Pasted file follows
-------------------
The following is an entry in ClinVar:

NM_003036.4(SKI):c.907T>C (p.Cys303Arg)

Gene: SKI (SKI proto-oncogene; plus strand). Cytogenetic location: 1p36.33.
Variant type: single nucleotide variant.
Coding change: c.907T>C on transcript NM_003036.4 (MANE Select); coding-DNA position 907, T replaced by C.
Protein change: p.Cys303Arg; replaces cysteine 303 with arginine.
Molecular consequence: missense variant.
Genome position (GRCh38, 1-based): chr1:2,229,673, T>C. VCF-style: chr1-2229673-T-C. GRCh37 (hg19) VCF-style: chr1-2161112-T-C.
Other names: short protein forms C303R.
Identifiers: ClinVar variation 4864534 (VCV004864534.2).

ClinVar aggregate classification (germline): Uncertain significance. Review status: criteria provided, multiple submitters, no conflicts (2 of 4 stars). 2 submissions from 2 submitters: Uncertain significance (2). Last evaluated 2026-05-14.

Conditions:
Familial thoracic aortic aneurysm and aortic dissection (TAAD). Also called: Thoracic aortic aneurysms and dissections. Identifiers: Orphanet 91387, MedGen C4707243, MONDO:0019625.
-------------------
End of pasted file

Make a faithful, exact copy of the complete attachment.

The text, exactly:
The following is an entry in ClinVar:

NM_003036.4(SKI):c.907T>C (p.Cys303Arg)

Gene: SKI (SKI proto-oncogene; plus strand). Cytogenetic location: 1p36.33.
Variant type: single nucleotide variant.
Coding change: c.907T>C on transcript NM_003036.4 (MANE Select); coding-DNA position 907, T replaced by C.
Protein change: p.Cys303Arg; replaces cysteine 303 with arginine.
Molecular consequence: missense variant.
Genome position (GRCh38, 1-based): chr1:2,229,673, T>C. VCF-style: chr1-2229673-T-C. GRCh37 (hg19) VCF-style: chr1-2161112-T-C.
Other names: short protein forms C303R.
Identifiers: ClinVar variation 4864534 (VCV004864534.2).

ClinVar aggregate classification (germline): Uncertain significance. Review status: criteria provided, multiple submitters, no conflicts (2 of 4 stars). 2 submissions from 2 submitters: Uncertain significance (2). Last evaluated 2026-05-14.

Conditions:
Familial thoracic aortic aneurysm and aortic dissection (TAAD). Also called: Thoracic aortic aneurysms and dissections. Identifiers: Orphanet 91387, MedGen C4707243, MONDO:0019625.